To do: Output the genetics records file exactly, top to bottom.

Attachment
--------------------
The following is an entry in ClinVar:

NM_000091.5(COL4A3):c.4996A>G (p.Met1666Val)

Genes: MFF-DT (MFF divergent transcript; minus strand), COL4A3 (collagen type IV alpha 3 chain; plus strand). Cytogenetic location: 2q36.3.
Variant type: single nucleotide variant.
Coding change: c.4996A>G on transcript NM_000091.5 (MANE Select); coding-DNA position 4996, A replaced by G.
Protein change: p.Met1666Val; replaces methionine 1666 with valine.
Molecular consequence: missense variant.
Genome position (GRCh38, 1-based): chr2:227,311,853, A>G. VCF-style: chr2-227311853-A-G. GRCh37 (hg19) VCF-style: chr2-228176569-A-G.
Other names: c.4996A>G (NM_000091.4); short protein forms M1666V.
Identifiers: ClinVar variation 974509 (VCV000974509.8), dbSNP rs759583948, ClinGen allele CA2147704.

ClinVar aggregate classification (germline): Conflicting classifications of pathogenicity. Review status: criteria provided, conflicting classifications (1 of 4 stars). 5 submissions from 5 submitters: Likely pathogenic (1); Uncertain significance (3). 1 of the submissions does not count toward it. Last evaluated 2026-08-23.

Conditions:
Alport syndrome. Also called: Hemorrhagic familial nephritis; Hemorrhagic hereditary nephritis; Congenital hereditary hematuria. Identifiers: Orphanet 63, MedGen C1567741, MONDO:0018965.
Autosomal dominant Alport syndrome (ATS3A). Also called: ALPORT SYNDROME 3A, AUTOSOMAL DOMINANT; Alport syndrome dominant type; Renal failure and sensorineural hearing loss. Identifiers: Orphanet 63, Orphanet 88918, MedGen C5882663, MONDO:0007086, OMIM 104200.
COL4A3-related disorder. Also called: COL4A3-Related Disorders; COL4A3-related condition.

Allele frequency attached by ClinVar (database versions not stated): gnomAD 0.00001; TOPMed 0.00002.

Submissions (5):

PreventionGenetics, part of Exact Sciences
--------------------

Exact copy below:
The following is an entry in ClinVar:

NM_000091.5(COL4A3):c.4996A>G (p.Met1666Val)

Genes: MFF-DT (MFF divergent transcript; minus strand), COL4A3 (collagen type IV alpha 3 chain; plus strand). Cytogenetic location: 2q36.3.
Variant type: single nucleotide variant.
Coding change: c.4996A>G on transcript NM_000091.5 (MANE Select); coding-DNA position 4996, A replaced by G.
Protein change: p.Met1666Val; replaces methionine 1666 with valine.
Molecular consequence: missense variant.
Genome position (GRCh38, 1-based): chr2:227,311,853, A>G. VCF-style: chr2-227311853-A-G. GRCh37 (hg19) VCF-style: chr2-228176569-A-G.
Other names: c.4996A>G (NM_000091.4); short protein forms M1666V.
Identifiers: ClinVar variation 974509 (VCV000974509.8), dbSNP rs759583948, ClinGen allele CA2147704.

ClinVar aggregate classification (germline): Conflicting classifications of pathogenicity. Review status: criteria provided, conflicting classifications (1 of 4 stars). 5 submissions from 5 submitters: Likely pathogenic (1); Uncertain significance (3). 1 of the submissions does not count toward it. Last evaluated 2026-08-23.

Conditions:
Alport syndrome. Also called: Hemorrhagic familial nephritis; Hemorrhagic hereditary nephritis; Congenital hereditary hematuria. Identifiers: Orphanet 63, MedGen C1567741, MONDO:0018965.
Autosomal dominant Alport syndrome (ATS3A). Also called: ALPORT SYNDROME 3A, AUTOSOMAL DOMINANT; Alport syndrome dominant type; Renal failure and sensorineural hearing loss. Identifiers: Orphanet 63, Orphanet 88918, MedGen C5882663, MONDO:0007086, OMIM 104200.
COL4A3-related disorder. Also called: COL4A3-Related Disorders; COL4A3-related condition.

Allele frequency attached by ClinVar (database versions not stated): gnomAD 0.00001; TOPMed 0.00002.

Submissions (5):

PreventionGenetics, part of Exact Sciences